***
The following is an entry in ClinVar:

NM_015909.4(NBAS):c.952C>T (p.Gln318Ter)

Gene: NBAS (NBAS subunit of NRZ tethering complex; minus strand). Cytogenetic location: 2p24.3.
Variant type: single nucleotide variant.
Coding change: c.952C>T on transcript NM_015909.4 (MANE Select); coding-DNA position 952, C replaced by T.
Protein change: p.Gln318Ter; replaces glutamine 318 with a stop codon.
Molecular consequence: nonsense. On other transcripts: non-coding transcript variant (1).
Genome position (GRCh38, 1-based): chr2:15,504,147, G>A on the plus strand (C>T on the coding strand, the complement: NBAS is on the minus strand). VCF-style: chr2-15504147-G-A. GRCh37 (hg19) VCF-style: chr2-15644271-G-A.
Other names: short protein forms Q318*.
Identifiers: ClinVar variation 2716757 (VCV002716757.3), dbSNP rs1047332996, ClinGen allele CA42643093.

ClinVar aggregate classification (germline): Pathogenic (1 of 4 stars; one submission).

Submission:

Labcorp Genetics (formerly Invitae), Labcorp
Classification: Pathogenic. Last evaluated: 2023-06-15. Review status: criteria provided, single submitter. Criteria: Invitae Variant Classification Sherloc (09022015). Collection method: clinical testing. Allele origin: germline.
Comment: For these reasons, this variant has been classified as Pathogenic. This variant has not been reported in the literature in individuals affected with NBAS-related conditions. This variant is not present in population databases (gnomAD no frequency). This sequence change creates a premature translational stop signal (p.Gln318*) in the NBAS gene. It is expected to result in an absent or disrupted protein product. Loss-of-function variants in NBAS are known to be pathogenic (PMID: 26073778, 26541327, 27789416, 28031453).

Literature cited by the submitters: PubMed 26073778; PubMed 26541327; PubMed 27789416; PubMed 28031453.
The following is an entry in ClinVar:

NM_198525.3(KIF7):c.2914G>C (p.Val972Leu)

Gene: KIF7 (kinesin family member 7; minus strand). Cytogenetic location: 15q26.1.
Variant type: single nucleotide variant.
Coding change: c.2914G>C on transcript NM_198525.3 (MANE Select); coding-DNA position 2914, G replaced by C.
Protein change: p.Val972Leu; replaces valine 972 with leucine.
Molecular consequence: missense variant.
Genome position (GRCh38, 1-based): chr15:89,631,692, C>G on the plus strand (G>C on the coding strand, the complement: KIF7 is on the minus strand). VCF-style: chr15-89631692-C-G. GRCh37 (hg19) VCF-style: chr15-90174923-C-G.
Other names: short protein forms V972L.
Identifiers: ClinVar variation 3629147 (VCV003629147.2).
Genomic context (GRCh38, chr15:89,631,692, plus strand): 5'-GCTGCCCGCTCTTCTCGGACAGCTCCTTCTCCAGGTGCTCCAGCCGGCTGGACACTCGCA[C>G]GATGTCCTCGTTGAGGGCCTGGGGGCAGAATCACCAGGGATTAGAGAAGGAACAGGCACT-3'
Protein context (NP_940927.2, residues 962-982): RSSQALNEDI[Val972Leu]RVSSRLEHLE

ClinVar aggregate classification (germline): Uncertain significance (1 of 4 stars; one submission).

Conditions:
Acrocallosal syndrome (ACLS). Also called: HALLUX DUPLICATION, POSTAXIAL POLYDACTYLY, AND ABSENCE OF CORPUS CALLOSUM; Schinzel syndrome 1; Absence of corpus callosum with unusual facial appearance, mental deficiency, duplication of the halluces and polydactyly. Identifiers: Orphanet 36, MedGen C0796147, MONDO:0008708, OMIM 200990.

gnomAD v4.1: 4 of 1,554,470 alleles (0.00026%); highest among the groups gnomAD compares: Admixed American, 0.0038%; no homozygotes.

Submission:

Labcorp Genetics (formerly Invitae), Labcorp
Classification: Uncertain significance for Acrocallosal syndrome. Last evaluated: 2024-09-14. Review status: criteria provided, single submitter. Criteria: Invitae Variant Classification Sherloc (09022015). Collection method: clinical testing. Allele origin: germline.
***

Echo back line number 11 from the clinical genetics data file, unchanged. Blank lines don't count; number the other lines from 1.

ClinVar aggregate classification (germline): Pathogenic (1 of 4 stars; one submission).